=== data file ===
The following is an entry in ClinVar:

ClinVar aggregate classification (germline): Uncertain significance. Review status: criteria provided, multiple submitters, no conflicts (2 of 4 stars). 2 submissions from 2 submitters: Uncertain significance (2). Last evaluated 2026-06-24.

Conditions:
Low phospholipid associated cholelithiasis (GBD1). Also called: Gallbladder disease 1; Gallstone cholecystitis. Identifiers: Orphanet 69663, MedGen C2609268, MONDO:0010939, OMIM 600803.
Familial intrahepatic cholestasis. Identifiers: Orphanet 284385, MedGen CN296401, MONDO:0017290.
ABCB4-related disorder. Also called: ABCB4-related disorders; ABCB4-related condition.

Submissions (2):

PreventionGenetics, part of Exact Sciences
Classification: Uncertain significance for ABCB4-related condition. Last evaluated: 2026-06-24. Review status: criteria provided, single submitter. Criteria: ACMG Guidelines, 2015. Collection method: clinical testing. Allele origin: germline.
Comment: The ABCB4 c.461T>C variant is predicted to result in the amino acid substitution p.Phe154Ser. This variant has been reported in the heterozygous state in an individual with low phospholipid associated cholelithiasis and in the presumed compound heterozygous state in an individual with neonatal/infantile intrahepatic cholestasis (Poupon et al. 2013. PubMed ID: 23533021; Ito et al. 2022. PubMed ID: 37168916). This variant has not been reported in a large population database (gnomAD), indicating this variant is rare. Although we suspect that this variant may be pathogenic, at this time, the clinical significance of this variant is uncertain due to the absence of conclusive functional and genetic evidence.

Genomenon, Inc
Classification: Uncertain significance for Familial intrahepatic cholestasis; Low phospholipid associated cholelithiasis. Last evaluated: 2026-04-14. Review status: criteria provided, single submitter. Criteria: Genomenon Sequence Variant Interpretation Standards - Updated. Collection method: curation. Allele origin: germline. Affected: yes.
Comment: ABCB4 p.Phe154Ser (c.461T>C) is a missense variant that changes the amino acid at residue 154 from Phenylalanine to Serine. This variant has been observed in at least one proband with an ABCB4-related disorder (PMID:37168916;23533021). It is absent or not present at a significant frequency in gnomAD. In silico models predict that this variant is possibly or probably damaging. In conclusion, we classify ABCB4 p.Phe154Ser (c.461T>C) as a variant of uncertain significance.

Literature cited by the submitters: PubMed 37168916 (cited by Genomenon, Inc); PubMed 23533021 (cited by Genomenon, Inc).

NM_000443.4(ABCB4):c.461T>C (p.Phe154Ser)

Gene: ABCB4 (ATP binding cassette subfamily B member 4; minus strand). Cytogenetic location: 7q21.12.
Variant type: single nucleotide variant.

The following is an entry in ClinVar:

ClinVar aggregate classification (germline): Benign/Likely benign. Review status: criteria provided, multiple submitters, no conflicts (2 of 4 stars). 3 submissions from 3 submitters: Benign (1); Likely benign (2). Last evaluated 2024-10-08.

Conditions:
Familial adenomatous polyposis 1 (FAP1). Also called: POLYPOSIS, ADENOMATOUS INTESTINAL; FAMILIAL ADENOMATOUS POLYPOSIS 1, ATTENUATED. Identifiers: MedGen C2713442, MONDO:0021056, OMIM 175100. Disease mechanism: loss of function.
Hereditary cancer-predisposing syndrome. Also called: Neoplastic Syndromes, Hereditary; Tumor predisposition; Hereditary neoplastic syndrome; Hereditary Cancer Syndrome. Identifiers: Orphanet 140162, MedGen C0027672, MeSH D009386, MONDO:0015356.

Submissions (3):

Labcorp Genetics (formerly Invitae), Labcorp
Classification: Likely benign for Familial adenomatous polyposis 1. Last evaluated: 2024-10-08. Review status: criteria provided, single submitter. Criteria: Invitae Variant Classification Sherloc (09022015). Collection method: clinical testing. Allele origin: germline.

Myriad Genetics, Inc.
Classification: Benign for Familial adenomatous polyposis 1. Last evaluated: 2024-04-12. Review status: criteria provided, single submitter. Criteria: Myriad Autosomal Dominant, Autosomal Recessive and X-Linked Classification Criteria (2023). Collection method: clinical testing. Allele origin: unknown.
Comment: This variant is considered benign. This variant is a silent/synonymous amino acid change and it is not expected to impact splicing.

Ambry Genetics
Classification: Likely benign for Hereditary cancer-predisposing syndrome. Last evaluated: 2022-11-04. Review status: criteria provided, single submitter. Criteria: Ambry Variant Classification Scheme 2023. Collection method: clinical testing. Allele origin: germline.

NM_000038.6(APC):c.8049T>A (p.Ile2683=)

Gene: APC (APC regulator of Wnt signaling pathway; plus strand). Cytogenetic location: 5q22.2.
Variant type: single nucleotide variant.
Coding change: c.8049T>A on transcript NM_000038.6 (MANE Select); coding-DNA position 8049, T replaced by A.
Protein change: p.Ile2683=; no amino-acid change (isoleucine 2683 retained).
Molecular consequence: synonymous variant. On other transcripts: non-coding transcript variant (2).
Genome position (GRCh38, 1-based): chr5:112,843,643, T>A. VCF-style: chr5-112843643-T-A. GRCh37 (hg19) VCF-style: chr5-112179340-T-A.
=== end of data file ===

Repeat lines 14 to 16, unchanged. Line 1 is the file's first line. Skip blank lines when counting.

Literature cited by the submitters: PubMed 37168916 (cited by Genomenon, Inc); PubMed 23533021 (cited by Genomenon, Inc).

NM_000443.4(ABCB4):c.461T>C (p.Phe154Ser)

Gene: ABCB4 (ATP binding cassette subfamily B member 4; minus strand). Cytogenetic location: 7q21.12.